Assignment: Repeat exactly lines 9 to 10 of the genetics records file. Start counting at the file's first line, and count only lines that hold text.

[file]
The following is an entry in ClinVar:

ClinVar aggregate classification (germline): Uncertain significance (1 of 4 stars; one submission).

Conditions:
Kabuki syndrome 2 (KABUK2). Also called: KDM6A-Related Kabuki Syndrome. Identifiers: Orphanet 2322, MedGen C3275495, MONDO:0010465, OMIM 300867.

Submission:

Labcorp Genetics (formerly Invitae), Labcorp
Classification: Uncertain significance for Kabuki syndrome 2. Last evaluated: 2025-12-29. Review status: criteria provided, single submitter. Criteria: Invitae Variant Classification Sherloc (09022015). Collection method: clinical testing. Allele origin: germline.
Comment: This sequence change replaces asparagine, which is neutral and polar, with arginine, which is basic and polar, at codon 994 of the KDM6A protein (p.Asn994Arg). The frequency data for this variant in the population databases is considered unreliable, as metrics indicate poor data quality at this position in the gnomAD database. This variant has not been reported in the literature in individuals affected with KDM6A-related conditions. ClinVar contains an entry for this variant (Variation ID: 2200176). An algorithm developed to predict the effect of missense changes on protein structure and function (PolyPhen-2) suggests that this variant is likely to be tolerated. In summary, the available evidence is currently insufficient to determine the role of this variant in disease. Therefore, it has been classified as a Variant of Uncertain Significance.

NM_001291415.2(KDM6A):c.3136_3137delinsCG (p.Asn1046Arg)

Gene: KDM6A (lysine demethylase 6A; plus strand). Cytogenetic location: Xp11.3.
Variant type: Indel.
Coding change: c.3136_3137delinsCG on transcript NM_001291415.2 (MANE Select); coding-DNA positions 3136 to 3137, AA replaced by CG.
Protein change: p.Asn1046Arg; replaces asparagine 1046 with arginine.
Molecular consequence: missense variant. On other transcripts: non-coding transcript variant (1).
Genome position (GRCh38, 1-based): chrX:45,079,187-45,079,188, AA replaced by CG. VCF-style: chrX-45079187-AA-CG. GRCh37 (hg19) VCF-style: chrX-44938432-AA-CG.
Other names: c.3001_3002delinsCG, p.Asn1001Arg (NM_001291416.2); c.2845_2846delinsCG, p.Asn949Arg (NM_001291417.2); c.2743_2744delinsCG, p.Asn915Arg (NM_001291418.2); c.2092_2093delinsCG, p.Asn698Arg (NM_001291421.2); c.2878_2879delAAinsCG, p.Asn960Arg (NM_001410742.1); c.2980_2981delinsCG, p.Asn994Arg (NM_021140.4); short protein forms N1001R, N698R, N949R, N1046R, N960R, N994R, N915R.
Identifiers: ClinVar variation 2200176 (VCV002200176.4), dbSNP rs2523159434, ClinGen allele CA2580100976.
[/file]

NM_001291415.2(KDM6A):c.3136_3137delinsCG (p.Asn1046Arg)

Gene: KDM6A (lysine demethylase 6A; plus strand). Cytogenetic location: Xp11.3.